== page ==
I thought I would write a small summary on an interesting paper that appeared at ACM CCS. http://www.ecsl.cs.sunysb.edu/tr/TR246.pdf is a link to the paper ‘Large-Scale Malware Indexing Using Function-Call Graphs’ which originates from Symantec.

Essentially the system identifies variants of malware similar to http://www.vxclass.com. It looks at the call graphs of particular programs and identifies the similarity to known call graphs of malware. If the similarity is high, then a malware variant has been identified. Identifying call graph similarity was introduced in http://www.f-secure.com/weblog/archives/carrera_erdelyi_VB2004.pdf. Call graph similarity is found by identifying common nodes in the graph. These nodes can be identified as having identical control flow graphs, or having the same crc32 over the function represented by the node, and any other ways you can think of. The Symantec paper identifies that similarity is a function of the graph edit distance. The edit distance is the number of operations that must be performed to convert one thing to another. Incidentally, there are related edit distances such as tree edit distances, string edit distances and lots of variations depending on what type of operations are allowed. In fact, my paper to be published in January uses one of the edit distances I just mentioned. It’s a useful concept.

Vxclass builds graph similarity by the use of a greedy node matching algorithm. It actually tries to find unique nodes first so the greedy heuristic isn’t a problem. But presumably it falls back to the greedy solution once unique solutions are exhausted. The Symantec paper tries to find a minimum cost matching using a bipartite graph matching algorithm based on the Hungarian algorithm. This is novel.

The other novel feature with the Symantec paper is the use of metric trees to speed up searching the call graph database. A metric space (http://en.wikipedia.org/wiki/Metric_space) is defined by a distance function between two particular points or objects . The distance function must have certain conditions that are true, such as d(x,y) >= 0, d(x,y) == d(y,x) and d(x,x) == 0. Also the triangle inequality ( http://en.wikipedia.org/wiki/Triangle_inequality) must hold which is *d*(*x*, *z*) ≤ *d*(*x*, *y*) + *d*(*y*, *z*). If these conditions are true for all objects or points, then that’s great, because performing spatial searches on the data can take advantage of these properties and perform much faster. A metric tree takes advantage of the properties of a metric space and can perform spatial queries identifying similar or nearest neighbours of a point in that space faster than comparing each point or element in the space.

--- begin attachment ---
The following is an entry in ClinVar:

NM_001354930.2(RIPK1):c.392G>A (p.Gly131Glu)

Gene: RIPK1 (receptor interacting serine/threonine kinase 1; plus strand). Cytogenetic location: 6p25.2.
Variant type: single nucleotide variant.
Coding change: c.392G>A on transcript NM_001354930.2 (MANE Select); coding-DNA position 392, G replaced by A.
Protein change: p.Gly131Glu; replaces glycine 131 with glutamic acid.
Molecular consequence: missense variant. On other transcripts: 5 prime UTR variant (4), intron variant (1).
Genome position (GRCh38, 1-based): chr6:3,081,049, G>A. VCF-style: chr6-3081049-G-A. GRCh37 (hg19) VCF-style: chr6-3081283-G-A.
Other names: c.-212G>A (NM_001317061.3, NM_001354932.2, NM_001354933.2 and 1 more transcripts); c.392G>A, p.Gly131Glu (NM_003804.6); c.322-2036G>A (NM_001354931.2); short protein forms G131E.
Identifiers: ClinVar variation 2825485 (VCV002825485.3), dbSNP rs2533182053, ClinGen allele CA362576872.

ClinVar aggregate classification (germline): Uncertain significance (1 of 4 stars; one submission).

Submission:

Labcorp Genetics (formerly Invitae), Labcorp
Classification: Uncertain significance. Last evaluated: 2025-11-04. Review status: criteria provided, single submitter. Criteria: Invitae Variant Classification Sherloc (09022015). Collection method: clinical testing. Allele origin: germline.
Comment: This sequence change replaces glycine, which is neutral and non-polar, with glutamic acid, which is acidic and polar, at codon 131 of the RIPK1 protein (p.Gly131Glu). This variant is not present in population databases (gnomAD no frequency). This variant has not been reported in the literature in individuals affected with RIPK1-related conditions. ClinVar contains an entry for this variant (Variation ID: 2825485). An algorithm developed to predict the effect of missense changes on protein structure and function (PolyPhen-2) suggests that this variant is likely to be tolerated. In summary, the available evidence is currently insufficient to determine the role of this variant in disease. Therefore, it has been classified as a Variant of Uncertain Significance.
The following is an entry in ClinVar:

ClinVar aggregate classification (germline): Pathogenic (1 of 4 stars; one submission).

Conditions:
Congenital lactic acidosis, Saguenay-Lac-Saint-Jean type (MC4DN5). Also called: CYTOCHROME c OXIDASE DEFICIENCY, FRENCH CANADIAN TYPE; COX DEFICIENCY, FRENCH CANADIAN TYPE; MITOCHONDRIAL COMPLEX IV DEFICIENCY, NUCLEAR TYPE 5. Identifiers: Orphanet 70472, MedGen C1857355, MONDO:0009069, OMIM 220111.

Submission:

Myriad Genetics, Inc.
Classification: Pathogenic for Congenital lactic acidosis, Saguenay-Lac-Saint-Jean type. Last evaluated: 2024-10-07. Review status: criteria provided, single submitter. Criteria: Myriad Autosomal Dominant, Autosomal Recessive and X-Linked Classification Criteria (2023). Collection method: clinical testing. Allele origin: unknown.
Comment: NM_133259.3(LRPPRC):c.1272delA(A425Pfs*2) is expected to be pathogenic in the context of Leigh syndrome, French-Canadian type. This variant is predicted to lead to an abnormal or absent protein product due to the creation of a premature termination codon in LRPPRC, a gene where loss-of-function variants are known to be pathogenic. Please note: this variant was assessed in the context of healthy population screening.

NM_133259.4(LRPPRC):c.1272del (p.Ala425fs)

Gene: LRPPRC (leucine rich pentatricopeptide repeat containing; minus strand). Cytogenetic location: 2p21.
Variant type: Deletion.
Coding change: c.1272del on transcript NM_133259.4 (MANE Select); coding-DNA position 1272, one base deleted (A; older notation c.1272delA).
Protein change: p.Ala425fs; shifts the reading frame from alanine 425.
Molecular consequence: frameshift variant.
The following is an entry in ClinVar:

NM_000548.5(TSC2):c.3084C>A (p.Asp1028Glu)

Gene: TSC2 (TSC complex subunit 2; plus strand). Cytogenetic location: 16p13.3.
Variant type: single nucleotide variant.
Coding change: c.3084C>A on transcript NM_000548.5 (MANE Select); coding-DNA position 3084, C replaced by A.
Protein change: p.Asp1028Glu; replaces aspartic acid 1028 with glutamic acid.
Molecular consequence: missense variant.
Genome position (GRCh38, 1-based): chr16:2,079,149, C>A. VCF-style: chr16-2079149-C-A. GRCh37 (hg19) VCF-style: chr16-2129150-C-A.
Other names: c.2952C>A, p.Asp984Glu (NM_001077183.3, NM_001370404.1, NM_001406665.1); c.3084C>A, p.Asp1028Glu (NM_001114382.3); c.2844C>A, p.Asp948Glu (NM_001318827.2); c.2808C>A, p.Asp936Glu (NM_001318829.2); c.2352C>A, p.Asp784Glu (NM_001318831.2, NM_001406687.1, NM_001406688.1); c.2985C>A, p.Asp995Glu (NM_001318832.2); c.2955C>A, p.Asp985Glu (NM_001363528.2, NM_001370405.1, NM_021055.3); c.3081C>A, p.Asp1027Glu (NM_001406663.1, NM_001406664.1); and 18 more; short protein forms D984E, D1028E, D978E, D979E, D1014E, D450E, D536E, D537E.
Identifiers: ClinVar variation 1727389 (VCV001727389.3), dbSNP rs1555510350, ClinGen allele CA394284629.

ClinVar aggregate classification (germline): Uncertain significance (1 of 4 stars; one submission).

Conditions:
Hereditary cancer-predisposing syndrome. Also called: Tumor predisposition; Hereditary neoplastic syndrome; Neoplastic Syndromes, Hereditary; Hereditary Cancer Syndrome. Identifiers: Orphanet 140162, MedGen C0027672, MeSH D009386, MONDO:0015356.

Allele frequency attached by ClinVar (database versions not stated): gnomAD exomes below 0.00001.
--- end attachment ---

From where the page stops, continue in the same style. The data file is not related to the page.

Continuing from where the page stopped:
Using the earlier described notion of graph matching to show distance is approximately the same as the graph edit distance. The graph edit distance forms a metric space. The Symantec paper uses vantage point trees (http://en.wikipedia.org/wiki/VP-tree) but there are other trees such as BK Trees which perform well also. I seem to recall reading that vp trees are most suited for when the distance function is a real number. BK Trees only work on integer distances. I don’t know why Symantec chose vp trees over bk trees – maybe someone else can answer? Perhaps there is no significant difference.

The novelty of the Symantec paper is using metric trees to speed up the similarity search.

The final novel contribution in the Symantec paper is an ordering each malware by specific features such as the number of instructions the malware has. The database is arranged in a b+tree and vp tree structures are kept at the nodes. Then when indexing a malware, they can cull out all malware that is not reasonably close to the features of the input binary, before searching each vp tree in the b+tree buckets. This is a pretty simple optimisation which I think can be improved upon than what was demonstrated in the paper. But Symantec still did a good job in what they did.

This is a nice paper overall that improves malware indexing state of the art. It’s not a revolutionary paper really, but each area has contributions that improve what has previously been investigated. The time it takes to classify a sample is interesting – about 100 seconds for a database size of 100k malware. They want to have it scale up to a million malware.

Great review !

Thanks.

thanks man.

how’s Deakin?

Studying at Deakin is going well. Only another 2.5 years to go 😉

I need to update this blog more.